Carbapenem Resistant Enterobacteriaceae (CRE)

This information describes carbapenem resistant Enterobacteriaceae (CRE), including how it is spread and how infections are treated.

What is carbapenem resistant Enterobacteriaceae?

Carbapenem resistant Enterobacteriaceae (CRE) are a family of germs that are difficult to treat because they have high levels of resistance to antibiotics.

CRE can cause a variety of illnesses, including:

  • Urinary tract infections
  • Pneumonia
  • Blood infections
  • Wound infections
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What is the difference between being colonized and being infected with CRE?

A person can be either colonized or infected with CRE. If a person is colonized, it means that the germ is present on their skin or in a body opening, but they have no signs of illness. If a person is infected, it means that the germ is present on their skin or in a body opening and it is causing illness.

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How is CRE spread?

Most CRE infections are spread by direct contact with an infected person’s bodily fluids (blood, drainage from a wound, urine, stool, or sputum). They can also be spread by contact with equipment or surfaces that have been contaminated with the germ. Casual contact, such as touching or hugging, does not spread CRE.

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Who is at risk for a CRE infection?

Healthy people are not at high risk for getting CRE infections. Infections occur more often in people who:

  • Are older
  • Have weakened immune systems
  • Have chronic illnesses
  • Have been treated with antibiotics in the past
  • Had a recent surgery
  • Have had repeated or prolonged hospitalizations
  • Have open wounds or sores
  • Have tubes or drains inserted in the body
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What are the symptoms of a CRE infection?

The symptoms vary depending on the location and type of infection.

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How is a CRE infection treated?

CRE infections are treated with antibiotics that are not resistant to the germ.

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What isolation precautions are taken in the hospital if I have a CRE infection?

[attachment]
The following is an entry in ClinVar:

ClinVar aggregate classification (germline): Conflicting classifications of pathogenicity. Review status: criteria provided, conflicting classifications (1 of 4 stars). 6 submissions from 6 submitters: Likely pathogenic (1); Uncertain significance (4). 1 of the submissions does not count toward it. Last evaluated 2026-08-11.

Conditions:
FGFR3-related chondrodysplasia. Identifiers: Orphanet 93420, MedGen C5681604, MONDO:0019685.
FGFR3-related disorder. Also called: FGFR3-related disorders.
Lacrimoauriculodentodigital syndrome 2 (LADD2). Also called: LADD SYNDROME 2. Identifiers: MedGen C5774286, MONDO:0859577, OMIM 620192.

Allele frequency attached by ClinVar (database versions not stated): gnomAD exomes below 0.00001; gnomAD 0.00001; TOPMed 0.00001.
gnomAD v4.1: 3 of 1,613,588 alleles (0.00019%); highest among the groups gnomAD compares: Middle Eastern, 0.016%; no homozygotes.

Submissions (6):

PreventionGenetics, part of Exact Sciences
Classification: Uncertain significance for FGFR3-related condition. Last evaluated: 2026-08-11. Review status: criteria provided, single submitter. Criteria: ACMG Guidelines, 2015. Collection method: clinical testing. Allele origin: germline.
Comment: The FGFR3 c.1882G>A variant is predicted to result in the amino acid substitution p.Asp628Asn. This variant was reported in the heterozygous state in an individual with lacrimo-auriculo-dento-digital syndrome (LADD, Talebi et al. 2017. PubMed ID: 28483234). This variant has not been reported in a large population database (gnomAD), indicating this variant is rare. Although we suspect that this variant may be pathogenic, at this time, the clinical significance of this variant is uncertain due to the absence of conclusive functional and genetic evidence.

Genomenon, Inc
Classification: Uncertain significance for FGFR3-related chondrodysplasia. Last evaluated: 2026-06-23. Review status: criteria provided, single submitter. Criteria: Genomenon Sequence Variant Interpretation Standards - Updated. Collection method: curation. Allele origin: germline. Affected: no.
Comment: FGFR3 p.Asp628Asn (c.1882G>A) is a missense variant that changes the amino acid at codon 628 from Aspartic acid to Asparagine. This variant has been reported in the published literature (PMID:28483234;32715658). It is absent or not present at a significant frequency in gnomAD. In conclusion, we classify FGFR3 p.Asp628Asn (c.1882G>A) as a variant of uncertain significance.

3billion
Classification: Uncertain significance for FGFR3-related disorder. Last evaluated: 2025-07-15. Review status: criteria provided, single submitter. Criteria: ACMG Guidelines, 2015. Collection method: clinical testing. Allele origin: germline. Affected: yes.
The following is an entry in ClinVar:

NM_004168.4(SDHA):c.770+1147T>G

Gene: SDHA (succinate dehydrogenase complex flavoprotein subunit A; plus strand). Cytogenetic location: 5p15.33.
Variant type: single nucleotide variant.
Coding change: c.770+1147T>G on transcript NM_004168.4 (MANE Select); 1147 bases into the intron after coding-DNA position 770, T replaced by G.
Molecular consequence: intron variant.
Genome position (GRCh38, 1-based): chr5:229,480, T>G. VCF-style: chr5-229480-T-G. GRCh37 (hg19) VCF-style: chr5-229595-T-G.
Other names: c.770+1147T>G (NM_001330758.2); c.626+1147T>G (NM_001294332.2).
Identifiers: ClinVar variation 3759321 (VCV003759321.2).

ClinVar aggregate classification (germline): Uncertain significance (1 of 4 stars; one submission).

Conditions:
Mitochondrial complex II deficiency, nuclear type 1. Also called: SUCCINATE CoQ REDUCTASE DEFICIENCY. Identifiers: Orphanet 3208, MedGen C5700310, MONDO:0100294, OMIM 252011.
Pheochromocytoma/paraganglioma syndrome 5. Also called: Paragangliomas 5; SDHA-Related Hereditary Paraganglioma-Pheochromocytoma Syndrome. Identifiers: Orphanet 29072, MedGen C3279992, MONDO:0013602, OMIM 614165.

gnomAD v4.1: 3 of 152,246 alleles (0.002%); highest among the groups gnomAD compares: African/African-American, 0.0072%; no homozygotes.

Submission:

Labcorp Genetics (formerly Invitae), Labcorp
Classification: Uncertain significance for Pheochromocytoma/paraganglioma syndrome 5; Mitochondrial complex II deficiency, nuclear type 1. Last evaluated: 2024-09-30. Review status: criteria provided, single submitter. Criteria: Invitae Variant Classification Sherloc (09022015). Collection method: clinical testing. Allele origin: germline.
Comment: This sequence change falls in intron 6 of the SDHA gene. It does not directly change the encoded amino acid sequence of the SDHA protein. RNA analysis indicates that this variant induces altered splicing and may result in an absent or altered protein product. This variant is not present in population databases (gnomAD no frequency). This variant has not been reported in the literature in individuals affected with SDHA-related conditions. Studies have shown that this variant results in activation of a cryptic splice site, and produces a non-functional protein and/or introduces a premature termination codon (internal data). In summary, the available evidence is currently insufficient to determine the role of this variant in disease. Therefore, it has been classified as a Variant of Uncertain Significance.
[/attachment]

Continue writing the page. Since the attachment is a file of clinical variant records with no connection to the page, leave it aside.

• If you have been diagnosed with a CRE infection, you will be placed in a private room.
  • A sign will be posted on the door instructing all staff and visitors to take precautions.
  • All staff and visitors must clean their hands before going into and after leaving your room. They can use soap and water or an alcohol-based hand sanitizer.
  • All staff and visitors who enter your room must wear a yellow gown and gloves.
  • If you leave your room for tests, you must wear a yellow gown and gloves or be covered with a clean sheet.
  • If you leave your room to walk around the unit, you must wear a yellow gown and gloves.
  • You will not be able to go to the following areas of the hospital:
    • Pantry on your unit
    • Recreation center on M15
    • Pediatric recreation areas on M9
    • Cafeteria
    • Main lobby
    • Any other public area of the hospital
  • While following these isolation precautions, you can have art or massage therapy in your room.
  • These precautions will be discontinued after you have received treatment and no longer have symptoms.
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What precautions should I take at home if I have a CRE infection?

Healthy people are not at high risk for getting CRE infections. However, be sure to do the following at home:

  • Wash your hands frequently with soap and water, especially after using the bathroom.
  • Wash your hands after having contact with blood, urine, or drainage from a wound.
  • Use a disinfectant such as Clorox® or Lysol® to wipe any surface that may have been contaminated with the germ.
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If you have any questions or concerns, talk with a member of your healthcare team. You can reach them Monday through Friday from 9:00 am to 5:00 pm at ____________________. After 5:00 pm, during the weekend, and on holidays, please call____________________. If there’s no number listed, or you’re not sure, call 212-639-2000.
Carbapenem Resistant Enterobacteriaceae (CRE)
©2015 Memorial Sloan Kettering Cancer Center - Generated on July 1, 2015